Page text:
The NVIDIA GeForce GTX 660 Review: GK106 Fills Out The Kepler Familyby Ryan Smith on September 13, 2012 9:00 AM EST
Just What Is NVIDIA’s Competition & The Test
Every now and then it’s productive to dissect NVIDIA’s press presentation to get an idea of what NVIDIA is thinking. NVIDIA’s marketing machine is generally laser-focused, but even so it’s not unusual for them to have their eye on more than one thing at a time.
In this case, ostensibly NVIDIA’s competition for the GTX 660 is the Radeon HD 7800 series. But if we actually dig through NVIDIA’s press deck we see that they only spend a single page comparing the GTX 660 to a 7800 series card (and it’s a 7850 at that). Meanwhile they spend 4 pages comparing the GTX 660 to prior generation NVIDIA products like the GTX 460 and/or the 9800GT.
The most immediate conclusion is that while NVIDIA is of course worried about stiff competition from AMD, they’re even more worried about competition from themselves right now. The entire computer industry has been facing declining revenues in the face of drawn out upgrade cycles due to older hardware remaining “good enough” for longer period of times, and NVIDIA is not immune from that. To even be in competition with AMD, NVIDIA needs to convince its core gaming user base to upgrade in the first place, which it seems is no easy task.
NVIDIA has spent a lot of time in the past couple of years worrying about the 8800GT/9800GT in particular. “The only card that matters” was a massive hit for the company straight up through 2010, which has made it difficult to get users to upgrade even 4 years later. As a result what was once a 2 year upgrade cycle has slowly stretched out to become a 4 year upgrade cycle, which means NVIDIA only gets to sell half as many cards in that timeframe. Which leads us back to NVIDIA’s press presentation: even though the GTX 460/560 has long since supplanted the 9800GT’s install base, NVIDIA is still in competition with themselves 4 years later, trying to drive their single greatest DX10 card into the sunset.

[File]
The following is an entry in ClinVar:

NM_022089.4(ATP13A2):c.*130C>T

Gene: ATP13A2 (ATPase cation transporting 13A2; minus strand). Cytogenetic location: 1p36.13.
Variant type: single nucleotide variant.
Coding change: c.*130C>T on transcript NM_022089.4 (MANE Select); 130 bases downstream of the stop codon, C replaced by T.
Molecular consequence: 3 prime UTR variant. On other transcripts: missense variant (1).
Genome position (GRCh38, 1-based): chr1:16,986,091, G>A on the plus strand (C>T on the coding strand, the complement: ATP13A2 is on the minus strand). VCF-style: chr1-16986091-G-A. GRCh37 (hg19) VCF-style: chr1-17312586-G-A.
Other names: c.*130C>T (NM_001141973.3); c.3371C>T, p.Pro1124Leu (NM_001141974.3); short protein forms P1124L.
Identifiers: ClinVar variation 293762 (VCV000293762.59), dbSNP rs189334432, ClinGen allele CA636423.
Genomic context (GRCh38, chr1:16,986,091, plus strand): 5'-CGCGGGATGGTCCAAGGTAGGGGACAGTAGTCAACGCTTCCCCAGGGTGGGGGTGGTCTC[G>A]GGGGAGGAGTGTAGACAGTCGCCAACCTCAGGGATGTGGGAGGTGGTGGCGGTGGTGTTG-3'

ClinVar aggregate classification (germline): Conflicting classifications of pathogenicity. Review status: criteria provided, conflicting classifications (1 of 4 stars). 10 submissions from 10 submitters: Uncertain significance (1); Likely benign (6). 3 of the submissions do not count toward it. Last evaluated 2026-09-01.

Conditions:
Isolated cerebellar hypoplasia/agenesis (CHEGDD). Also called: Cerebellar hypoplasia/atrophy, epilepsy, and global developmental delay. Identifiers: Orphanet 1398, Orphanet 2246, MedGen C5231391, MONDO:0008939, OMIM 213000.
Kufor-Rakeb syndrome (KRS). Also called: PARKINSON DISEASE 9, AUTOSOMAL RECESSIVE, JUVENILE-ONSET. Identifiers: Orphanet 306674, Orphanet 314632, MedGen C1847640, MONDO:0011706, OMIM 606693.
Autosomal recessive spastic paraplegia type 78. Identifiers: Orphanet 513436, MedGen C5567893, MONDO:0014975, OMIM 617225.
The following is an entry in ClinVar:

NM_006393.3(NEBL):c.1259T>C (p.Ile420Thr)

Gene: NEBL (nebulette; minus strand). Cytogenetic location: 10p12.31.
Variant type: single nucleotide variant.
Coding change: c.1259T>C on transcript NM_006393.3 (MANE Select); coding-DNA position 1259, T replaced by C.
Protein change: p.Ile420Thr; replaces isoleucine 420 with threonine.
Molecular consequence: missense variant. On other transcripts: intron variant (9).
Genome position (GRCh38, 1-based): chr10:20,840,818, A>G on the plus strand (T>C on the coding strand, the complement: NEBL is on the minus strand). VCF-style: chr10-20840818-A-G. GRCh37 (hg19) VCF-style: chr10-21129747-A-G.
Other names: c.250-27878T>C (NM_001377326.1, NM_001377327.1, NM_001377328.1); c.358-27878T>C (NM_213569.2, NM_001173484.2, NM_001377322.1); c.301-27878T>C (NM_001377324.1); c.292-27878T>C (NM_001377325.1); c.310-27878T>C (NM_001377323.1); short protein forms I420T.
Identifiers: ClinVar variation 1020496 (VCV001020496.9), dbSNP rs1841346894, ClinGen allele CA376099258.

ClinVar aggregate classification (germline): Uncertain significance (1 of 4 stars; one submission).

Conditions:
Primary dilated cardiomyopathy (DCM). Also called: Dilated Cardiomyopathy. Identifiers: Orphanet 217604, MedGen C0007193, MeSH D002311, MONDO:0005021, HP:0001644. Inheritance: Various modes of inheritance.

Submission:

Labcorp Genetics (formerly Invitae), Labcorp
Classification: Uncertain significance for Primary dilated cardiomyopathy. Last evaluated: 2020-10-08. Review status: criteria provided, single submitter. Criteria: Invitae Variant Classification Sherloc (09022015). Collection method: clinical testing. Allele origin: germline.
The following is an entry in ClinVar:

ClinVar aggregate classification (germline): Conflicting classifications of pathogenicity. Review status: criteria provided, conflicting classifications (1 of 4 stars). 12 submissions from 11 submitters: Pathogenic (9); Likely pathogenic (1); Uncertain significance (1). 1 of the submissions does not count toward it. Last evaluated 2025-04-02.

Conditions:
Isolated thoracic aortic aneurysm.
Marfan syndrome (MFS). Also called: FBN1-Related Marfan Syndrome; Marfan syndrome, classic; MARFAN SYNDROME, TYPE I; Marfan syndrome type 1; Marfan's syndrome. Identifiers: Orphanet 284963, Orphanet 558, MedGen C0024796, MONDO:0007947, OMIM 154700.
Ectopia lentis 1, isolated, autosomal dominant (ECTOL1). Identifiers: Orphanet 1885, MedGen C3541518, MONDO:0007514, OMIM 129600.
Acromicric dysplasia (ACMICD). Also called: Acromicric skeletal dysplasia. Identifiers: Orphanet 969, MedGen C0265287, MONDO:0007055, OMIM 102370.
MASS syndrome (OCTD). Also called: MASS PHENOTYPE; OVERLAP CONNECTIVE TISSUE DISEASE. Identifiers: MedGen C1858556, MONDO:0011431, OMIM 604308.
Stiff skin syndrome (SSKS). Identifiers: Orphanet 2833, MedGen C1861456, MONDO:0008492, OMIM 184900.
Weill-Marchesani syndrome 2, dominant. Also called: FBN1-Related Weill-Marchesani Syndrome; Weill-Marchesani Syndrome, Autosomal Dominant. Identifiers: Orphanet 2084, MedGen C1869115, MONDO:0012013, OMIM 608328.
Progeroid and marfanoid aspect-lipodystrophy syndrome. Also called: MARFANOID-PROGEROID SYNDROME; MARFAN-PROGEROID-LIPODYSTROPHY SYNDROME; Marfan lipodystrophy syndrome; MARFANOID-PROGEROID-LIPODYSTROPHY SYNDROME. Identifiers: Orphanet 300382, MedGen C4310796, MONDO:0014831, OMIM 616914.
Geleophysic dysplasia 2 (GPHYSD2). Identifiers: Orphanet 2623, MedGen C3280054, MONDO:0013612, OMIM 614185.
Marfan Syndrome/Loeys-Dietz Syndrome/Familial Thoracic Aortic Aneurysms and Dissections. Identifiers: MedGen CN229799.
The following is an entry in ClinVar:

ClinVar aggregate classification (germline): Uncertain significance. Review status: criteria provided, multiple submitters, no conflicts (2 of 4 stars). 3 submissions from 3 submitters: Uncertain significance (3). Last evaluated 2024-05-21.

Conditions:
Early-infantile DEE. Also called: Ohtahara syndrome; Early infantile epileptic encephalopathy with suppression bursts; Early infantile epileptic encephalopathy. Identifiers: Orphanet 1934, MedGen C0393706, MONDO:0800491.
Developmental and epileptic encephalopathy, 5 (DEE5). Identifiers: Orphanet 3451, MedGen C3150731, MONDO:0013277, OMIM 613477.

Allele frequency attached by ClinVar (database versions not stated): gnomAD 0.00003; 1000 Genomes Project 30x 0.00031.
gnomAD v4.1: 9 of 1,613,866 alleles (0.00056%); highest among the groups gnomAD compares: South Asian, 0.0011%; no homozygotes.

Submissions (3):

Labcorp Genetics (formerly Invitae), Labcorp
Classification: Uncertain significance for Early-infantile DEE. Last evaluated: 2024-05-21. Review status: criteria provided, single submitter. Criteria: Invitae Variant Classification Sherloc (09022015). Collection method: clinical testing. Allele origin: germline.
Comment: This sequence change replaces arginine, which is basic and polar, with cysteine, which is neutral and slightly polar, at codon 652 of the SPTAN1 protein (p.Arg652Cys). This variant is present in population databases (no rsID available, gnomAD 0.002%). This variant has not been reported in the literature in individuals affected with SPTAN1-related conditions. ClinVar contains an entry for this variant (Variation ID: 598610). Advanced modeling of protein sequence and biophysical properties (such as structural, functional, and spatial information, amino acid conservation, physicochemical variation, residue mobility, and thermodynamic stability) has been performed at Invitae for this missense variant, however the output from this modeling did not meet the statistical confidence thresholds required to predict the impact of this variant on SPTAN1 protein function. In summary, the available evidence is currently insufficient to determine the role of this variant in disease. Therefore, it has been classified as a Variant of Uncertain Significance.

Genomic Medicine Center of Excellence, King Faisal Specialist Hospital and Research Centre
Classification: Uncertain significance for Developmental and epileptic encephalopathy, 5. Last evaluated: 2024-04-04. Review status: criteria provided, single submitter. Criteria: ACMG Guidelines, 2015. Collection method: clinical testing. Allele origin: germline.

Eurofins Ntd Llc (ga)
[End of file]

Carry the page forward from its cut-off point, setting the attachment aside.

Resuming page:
The official launch drivers for the GTX 660 are 306.23, which are the latest iteration of NVIDIA’s R304 branch of drivers. Besides adding support for the GTX 660, these drivers are performance-identical to earlier R304 drivers in our tests.
Also, we'd like to give a quick thank you to Antec, who rushed out a replacement True Power Quattro 1200 PSU on very short notice after the fan went bad on our existing unit. Thanks guys!
|CPU:||Intel Core i7-3960X @ 4.3GHz|
|Motherboard:||EVGA X79 SLI|
|Chipset Drivers:||Intel 184.108.40.2062|
|Power Supply:||Antec True Power Quattro 1200|
|Hard Disk:||Samsung 470 (256GB)|
|Memory:||G.Skill Ripjaws DDR3-1867 4 x 4GB (8-10-9-26)|
|Case:||Thermaltake Spedo Advance|
AMD Radeon HD 6870
AMD Radeon HD 7850
AMD Radeon HD 7870
AMD Radeon HD 7950
NVIDIA GeForce 8800GT
NVIDIA GeForce GTX 260
NVIDIA GeForce GTX 460 1GB
NVIDIA GeForce GTX 560
NVIDIA GeForce GTX 560 Ti
NVIDIA GeForce GTX 660 Ti
NVIDIA ForceWare 304.79 Beta
NVIDIA ForceWare 305.37
NVIDIA ForceWare 306.23 Beta
AMD Catalyst 12.8
|OS:||Windows 7 Ultimate 64-bit|